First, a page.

Why is CBHS increasing its premiums?
Like all health funds, CBHS is required to review premiums each year to ensure we continue to reflect the cost of providing quality cover. Following our most recent review, there will be an increase in premium on your health cover. This increase has been approved by the Australian Government as being appropriate, considering many factors including rising health costs.
CBHS seeks to limit the impact of these cost pressures by continually looking for ways to operate efficiently so that we can return higher levels of benefits to our members.
The Government’s Private Health Insurance reforms package is supposed to help affordability, why are my premiums still increasing?
The Government’s Reform package has addressed affordability in several ways, some of which may take time to filter through to the end consumer, for example lowering the cost of protheses and removing benefits for some natural therapies from Extras cover. Other ways which members can make their premiums more affordable commencing from 1 April 2019 are by increasing their maximum excess ($750 for singles and $1,500 for couples or families) payable on some Hospital covers or by applying a discount of up to 10% on Hospital cover for 18 – 29 year olds.
If you would like to discuss your options, please contact Member Care on 1300 654 123.
How are premiums increases calculated?
Premium increases are calculated by analysing claims and service cost data from previous years. From this analysis we then can estimate the amount required to cover these costs in the coming year. Premiums are then adjusted on a product by product basis.
Your final premium will be calculated using a combination of the product’s increase, any discounts, your Lifetime Health Cover loading and your Australian Government Rebate on Private Health Insurance.
Each year CBHS submits proposed premium increases to the Minister of Health’s office and the Australian Prudential Regulatory Authority (APRA). Both the Minister and APRA are required to sign off on all premium increases.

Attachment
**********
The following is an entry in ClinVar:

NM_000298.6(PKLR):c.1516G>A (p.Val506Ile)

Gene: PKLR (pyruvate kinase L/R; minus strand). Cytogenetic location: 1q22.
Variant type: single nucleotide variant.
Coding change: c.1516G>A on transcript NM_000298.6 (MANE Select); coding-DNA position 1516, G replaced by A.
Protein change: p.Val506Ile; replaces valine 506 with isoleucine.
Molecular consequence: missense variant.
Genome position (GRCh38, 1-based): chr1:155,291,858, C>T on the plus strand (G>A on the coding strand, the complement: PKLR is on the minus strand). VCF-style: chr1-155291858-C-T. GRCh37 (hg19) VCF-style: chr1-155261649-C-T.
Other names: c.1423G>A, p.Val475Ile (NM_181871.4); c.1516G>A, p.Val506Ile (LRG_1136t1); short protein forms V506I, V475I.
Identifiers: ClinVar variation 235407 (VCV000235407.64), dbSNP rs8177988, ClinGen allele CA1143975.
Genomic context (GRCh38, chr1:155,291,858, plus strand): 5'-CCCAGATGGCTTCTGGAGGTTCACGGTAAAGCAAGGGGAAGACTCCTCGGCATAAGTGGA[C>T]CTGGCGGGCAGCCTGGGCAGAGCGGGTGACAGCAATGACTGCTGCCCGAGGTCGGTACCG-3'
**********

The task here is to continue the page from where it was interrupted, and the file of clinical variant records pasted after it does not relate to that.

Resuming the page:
Why are premium % increases going up slightly more than the industry average?
CBHS has delivered consistently low premium increases for the past three years in a row whereas some health funds have delivered two years of high premium increases prior to this year.
Unlike some of our competitors, we have elected to not remove or reduce benefits for the vast majority of our members. Despite this, we have delivered a premium increase that ensures CBHS can continue to best serve our members, in both the short term and long term.
Why has my premium gone up more than you announced?
CBHS average increase is 3.67%. Your premium increase may be higher or lower than this average.
When will I be notified of my new premium?
We will notify you of your new premium by letter or email by late February.
Why has my premium gone up even though I haven’t claimed?
Your premiums increase even when you don’t claim because they aren’t based on your personal claiming behaviour. Private Health Insurance in Australia is community rated, which means premiums aren’t determined based on your gender, lifestyle or pre-existing conditions.
Why have my premiums increased more than inflation?
Australia’s health industry is experiencing growth in claims costs and CBHS is no exception; particularly in relation to hospital and medical services.
Some factors leading to this rate increase include:
- Increased medical practitioner rates.
- The cost of new medical equipment and technology (including the increasing number of new and effective but expensive procedures and medical appliances) available through private hospitals.
- The increased cost for orthopaedic, cardiac, respiratory and obesity related services.
- As we live longer and more procedures become progressively available, trends like this are usually expected.
Why are my premiums increasing but my benefits aren’t?
At CBHS we pride ourselves on actively listening to our members and this feedback has increasingly focused on the affordability of private health insurance, with members seeking a better balance between benefits provided and the cost of their insurance. The decision to maintain benefits on most CBHS policies reflects this feedback and will assist to keep the 2019 increase in premiums as low as possible for all members.